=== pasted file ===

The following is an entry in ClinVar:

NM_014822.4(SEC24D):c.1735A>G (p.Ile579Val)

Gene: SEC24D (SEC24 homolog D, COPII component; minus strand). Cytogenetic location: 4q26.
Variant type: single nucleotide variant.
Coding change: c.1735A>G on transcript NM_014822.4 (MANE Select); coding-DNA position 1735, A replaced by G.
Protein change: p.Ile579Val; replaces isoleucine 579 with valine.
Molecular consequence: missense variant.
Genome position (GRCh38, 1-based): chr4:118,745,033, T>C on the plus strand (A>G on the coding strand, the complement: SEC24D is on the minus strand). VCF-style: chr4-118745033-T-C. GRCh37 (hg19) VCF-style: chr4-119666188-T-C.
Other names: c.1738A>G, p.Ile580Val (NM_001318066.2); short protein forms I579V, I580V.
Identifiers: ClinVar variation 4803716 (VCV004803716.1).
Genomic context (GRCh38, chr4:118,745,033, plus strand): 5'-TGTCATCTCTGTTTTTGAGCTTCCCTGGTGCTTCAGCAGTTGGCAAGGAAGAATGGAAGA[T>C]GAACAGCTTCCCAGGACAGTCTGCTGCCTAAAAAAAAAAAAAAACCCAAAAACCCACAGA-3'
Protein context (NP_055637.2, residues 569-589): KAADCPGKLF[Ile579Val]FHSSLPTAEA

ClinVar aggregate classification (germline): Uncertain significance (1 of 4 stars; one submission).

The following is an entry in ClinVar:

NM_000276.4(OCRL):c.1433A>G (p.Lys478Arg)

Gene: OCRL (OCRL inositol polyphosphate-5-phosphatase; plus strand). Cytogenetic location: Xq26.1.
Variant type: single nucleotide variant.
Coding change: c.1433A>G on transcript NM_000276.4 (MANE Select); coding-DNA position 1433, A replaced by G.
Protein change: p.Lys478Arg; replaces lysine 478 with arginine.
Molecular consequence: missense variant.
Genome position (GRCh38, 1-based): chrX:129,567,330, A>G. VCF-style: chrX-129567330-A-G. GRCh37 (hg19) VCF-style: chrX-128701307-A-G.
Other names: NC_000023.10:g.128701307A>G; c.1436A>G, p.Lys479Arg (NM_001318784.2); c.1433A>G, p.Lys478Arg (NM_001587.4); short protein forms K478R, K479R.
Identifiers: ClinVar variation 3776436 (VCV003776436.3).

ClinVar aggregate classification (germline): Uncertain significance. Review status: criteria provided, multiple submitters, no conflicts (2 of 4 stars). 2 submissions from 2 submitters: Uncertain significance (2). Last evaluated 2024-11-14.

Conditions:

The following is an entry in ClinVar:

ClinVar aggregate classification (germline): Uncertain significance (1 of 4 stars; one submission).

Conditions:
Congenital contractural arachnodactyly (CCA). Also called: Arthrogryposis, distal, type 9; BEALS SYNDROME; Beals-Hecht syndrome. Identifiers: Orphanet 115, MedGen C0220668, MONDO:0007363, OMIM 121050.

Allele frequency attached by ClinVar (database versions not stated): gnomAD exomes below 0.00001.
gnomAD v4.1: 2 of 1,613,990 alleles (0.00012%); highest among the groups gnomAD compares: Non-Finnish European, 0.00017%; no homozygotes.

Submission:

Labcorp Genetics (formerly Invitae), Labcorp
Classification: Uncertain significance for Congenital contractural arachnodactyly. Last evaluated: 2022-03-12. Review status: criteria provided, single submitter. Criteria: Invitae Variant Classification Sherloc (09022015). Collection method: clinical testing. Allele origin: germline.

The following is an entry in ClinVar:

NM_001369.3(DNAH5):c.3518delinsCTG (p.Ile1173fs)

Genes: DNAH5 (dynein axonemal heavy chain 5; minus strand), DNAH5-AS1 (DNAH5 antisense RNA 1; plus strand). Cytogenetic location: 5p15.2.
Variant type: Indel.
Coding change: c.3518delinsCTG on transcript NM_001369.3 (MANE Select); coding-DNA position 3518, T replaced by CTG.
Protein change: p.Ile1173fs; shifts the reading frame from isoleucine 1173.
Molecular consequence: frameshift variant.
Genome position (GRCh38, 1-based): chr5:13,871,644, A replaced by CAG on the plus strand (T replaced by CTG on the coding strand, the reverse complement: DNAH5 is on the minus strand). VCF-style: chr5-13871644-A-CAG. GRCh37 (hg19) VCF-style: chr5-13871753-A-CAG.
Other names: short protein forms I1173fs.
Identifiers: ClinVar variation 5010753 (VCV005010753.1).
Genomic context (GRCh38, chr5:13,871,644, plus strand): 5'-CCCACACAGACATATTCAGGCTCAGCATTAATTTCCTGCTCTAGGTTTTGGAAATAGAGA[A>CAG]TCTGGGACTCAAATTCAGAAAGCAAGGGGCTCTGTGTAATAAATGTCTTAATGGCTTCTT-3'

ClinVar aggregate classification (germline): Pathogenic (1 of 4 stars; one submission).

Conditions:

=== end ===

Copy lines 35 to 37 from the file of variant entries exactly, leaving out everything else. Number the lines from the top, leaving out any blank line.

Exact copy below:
The following is an entry in ClinVar:

NM_001369.3(DNAH5):c.3518delinsCTG (p.Ile1173fs)

Genes: DNAH5 (dynein axonemal heavy chain 5; minus strand), DNAH5-AS1 (DNAH5 antisense RNA 1; plus strand). Cytogenetic location: 5p15.2.